There is a desire for change and a need for industry to act as one

Recent research by EP indicates that many question whether the landscape of professional development bodies is as effective as it should be

One of the most fascinating aspects of this deep and long recession is that the traditional institutions and structures have struggled to be effective during a period which has challenged everyone, and which is seeing a new generation begin to emerge. EP has worked closely with a group of new emerging leaders and there is no doubt that that industry possesses some exceptional talent that will take it forward.

However, it is fair to say that this new generation have felt “detached” from industry bodies and would like to see change.

In August, EP conducted some initial research on the landscape of professional development bodies in industry. The research was with three industry groups:

  • Industry leaders – CEOs, MDs and Chairman
  • Emerging Leaders
  • Industry professionals at all levels

Why did we conduct the research?

We were prompted for five reasons:

  • As the research results came to state, the vast majority of seasoned professionals believe that there are between 10-20 industry bodies linked to professional development. The actual number is in the region of 156, which is nonsensical. In a period of austerity, this needs to be questioned as surely some should be able to come together, save money and work together to deliver real results.As one leader often says: “If you started with a blank piece of paper, you would not start here.”
  • 75% of the workforce required for 2020 is already working in the industry. Logic suggests that if this 75% was truly supported and developed, it would naturally attract the extra 25% required, but also improve the overall picture.
  • There is no doubt that there are some superb programmes and work being undertaken, but the message gets lost. Why?
  • For the last fifteen years, we have been involved in debates on where are the next generation of leaders. There are two points that have arisen in relation to this:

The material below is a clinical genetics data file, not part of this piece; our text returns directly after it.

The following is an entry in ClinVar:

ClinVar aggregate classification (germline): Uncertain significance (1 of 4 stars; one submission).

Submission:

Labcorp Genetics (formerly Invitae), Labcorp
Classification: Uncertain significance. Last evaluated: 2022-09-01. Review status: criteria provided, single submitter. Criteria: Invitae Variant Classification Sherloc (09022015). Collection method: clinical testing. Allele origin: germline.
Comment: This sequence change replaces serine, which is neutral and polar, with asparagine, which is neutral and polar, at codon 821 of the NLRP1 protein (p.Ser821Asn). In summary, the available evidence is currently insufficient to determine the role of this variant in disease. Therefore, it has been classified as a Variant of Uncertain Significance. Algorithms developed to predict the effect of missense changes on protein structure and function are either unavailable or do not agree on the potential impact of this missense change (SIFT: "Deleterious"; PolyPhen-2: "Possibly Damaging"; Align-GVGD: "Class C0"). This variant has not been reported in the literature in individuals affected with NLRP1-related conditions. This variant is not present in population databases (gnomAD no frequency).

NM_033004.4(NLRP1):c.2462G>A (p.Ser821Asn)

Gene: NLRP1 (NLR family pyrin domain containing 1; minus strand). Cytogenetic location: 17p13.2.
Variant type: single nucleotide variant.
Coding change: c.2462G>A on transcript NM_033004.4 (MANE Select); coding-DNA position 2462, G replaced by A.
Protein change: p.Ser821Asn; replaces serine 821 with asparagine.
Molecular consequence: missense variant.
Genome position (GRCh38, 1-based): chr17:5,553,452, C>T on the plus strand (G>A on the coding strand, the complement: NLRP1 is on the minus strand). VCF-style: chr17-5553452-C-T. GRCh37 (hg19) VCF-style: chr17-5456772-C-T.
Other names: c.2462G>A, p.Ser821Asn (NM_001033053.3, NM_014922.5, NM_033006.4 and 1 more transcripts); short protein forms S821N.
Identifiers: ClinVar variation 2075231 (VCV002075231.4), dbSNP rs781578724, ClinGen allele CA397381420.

• Firstly, many of today’s senior leaders have been in leadership positions for twenty years. They are, by nature, twenty years more experienced and knowledgeable than when they first came into a leadership role. It is natural, therefore that the gap between today’s leaders and the next generation is wider than in previous times. How do we bridge this?
    • Secondly, the talent is there, just as it has always been, but is this asset being as well developed as in the past? A whole generation of leaders grew up in an era when training was of primary importance. Consider, Forte’s scheme; the famous Savoy training scheme; Kenley House and Gardner Merchant; J.Lyons; British Transport Hotels and so on. Is the industry as committed today?As we conducted the research, we held a number of focus groups with emerging leaders and one of the most common pieces of feedback was: “Before I came to the meeting, I had to Google who the professional development bodies were.”
  • The emerging leaders group that we have worked closely with do want to see a different picture to the one that exists currently. They want to see change and modernisation. It makes sense to listen to their views and open the debate so that the ground is prepared for when they become leaders. It is natural that after fourteen years of boom and prosperity, and four years of recession, that the overall structure needs adapting and change.

It is only correct to note that there is general confusion over who and what an industry body is when connected to professional development. One can argue it is important to define, but it is equally important to recognise the confusion. The need for clarity is one of the core points that arises from this debate.

There is no doubt that there are many great initiatives and work is being undertaken from the spectrum. Many bodies are praised. This is not an attack on their work but without doubt the message gets lost, there is too much noise and it is not co-ordinated. One of the most common observations is that “I get asked for money every day by one body or another and there is no transparency and reporting back, so I just delete.”

It may be that the issue is just one of better communication but if so, then this debate is worthwhile.

The Research

During a period of recession, it was expected that the research results would be negative, but the overall picture presented back was surprising. This was that the current landscape was not fit for purpose for the 21st Century.

  • The vast majority of respondents do not believe that individuals are well represented by the industry bodies. This figure ranges from the 70% to higher depending upon the group (ie emerging leaders, senior leaders, industry professionals).
  • Over 65% still believe that the image of the industry is still the primary issue that needs to be tackled.